Location Of The House





Besides the difference in treatment demanded by different use of

rooms--the character of the decoration of the whole house will be

influenced by its situation. A house in the country or a house in town;

a house by the sea-shore or a house situated in woods and fields require

stronger or less strong colour, and even different tints, according to

situation. The decoration itself may be much less conventional in one

place than in another, and in country houses much and lasting charm is

derived from design and colour in perfect harmony with nature's

surroundings. Whatever decorative design is used in wall-coverings or in

curtains or hangings will be far more effective if it bears some

relation to the surroundings and position of the house.



If the house is by the sea the walls should repeat with many variations

the tones of sea and sand and sky; the gray-greens of sand-grasses; the

blues which change from blue to green with every cloud-shadow; the pearl

tints which become rose in the morning or evening light, and the browns

and olives of sea mosses and lichens. This treatment of colour will make

the interior of the house a part of the great out-of-doors and create a

harmony between the artificial shelter and nature.



There is philosophy in following, as far as the limitations of simple

colour will allow, the changeableness and fluidity of natural effects

along the shore, and allowing the mood of the brief summer life to fall

into entire harmony with the dominant expression of the sea. Blues and

greens and pinks and browns should all be kept on a level with

out-of-door colour, that is, they should not be too deep and strong for

harmony with the sea and sky, and if, when harmonious colour is once

secured, most of the materials used in the furnishing of the house are

chosen because their design is based upon, or suggested by, sea-forms,

an impression is produced of having entered into complete and perfect

harmony with the elements and aspects of nature. The artificialities of

life fall more and more into the background, and one is refreshed with a

sense of having established entirely harmonious and satisfactory

relations with the surroundings of nature. I remember a doorway of a

cottage by the sea, where the moulding which made a part of the frame

was an orderly line of carved cockle-shells, used as a border, and this

little touch of recognition of its sea-neighbours was not only

decorative in itself, but gave even the chance visitor a sort of

interpretation of the spirit of the interior life.



Suppose, on the other hand, that the summer house is placed in the

neighbourhood of fields and trees and mountains; it will be found that

strong and positive treatment of the interior is more in harmony with

the outside landscape. Even heavier furniture looks fitting where the

house is surrounded with massive tree-growths; and deeper and purer

colours can be used in hangings and draperies. This is due to the more

positive colouring of a landscape than of a sea-view. The masses of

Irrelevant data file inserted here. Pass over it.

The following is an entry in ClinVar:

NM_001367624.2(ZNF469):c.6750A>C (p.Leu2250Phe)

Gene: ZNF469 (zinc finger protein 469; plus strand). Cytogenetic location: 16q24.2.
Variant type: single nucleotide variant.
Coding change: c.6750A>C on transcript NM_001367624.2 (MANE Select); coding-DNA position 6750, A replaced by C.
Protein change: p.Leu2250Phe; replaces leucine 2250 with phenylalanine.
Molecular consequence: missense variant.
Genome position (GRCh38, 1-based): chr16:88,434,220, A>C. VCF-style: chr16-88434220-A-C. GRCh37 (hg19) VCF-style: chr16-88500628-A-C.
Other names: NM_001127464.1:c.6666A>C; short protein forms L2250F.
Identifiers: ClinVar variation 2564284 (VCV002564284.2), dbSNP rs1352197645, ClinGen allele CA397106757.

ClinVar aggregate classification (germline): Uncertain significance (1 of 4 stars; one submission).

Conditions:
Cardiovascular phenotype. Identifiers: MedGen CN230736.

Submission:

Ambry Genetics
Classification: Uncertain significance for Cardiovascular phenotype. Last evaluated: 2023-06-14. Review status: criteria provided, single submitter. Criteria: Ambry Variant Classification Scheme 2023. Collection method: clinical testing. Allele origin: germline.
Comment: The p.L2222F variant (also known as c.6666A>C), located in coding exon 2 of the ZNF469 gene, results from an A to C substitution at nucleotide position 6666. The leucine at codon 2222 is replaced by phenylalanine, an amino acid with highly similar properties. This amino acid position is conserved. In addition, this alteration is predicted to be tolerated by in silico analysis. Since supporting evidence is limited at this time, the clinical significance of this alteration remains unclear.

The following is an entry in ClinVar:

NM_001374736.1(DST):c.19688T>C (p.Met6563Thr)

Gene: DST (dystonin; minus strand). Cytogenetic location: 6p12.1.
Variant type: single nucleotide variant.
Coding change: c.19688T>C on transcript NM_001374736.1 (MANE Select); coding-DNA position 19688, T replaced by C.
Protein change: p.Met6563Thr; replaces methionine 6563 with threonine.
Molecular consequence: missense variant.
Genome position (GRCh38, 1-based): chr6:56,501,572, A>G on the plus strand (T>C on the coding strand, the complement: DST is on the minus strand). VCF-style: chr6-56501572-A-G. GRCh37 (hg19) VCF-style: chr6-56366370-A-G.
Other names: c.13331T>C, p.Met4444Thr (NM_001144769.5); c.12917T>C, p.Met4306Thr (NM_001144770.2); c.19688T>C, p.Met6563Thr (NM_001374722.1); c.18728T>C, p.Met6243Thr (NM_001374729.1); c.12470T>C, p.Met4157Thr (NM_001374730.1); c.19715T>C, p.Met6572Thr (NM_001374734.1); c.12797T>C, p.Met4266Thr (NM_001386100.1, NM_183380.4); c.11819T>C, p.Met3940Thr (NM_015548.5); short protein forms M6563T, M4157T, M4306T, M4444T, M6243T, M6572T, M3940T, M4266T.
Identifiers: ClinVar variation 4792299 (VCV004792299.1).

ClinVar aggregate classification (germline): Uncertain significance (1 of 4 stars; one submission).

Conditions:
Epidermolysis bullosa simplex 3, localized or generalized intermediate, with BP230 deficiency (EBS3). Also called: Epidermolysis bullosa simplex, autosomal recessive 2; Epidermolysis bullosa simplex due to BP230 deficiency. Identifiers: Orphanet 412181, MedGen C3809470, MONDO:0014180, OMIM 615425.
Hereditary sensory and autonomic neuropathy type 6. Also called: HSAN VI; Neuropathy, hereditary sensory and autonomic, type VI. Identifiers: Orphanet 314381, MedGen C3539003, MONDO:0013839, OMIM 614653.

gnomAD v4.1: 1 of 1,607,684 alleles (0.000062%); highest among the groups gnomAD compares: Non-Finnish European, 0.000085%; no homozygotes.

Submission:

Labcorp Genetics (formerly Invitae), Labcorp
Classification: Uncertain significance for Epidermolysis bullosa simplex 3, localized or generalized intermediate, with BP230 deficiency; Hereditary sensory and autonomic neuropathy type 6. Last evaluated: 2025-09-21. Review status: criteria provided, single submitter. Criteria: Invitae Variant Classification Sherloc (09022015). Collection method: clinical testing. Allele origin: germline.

strong and slightly varying green in foliage, the red, brown, or vivid

greens of fields and crops, the dark lines of tree-trunks and branches,

as well as the unchanging forms of rock and hillside, call for a

corresponding strength of interior effect.



It is a curious fact, also, that where a house is surrounded by myriads

of small natural forms of leaves and flowers and grasses, plain spaces

of colour in interiors, or spaces where form is greatly subordinated to

colour, are more grateful to the eye than prominently decorated surface.

A repetition of small natural forms like the shells and sea-mosses,

which are for the most part hidden under lengths of liquid blue, is

pleasing and suggestive by the sea; but in the country, where form is

prominent and positive and prints itself constantly upon both mental and

bodily vision, unbroken colour surfaces are found to be far more

agreeable.



It will be seen that the principles of appropriate furnishing and

adornment in house interiors depend upon circumstances and natural

surroundings as well as upon the character and pursuits of the family

who are to be lodged, and that the final charm of the home is attained

by a perfect adaptation of principles to existing conditions both of

nature and humanity.



In cottages of the character we are considering, furniture should be

simpler and lighter than in houses intended for constant family living.

Chairs and sofas should be without elaborate upholstery and hangings,

and cushions can be appropriately made of some well-coloured cotton or

linen material which wind, and sun, and dampness cannot spoil, and of

which the freshness can always be restored by laundering. These are

general rules, appropriate to all summer cottages, and to these it may

be added, that a house which is to be closed for six or eight months in

the year should really, to be consistent, be inexpensively furnished.

These general rules are intended only to emphasise the fact that in

houses which are to become in the truest sense homes--that is, places of

habitation which represent the inhabitants, directions or rules for

beautiful colour and arrangement of interiors, must always follow the

guiding incidents of class and locality.





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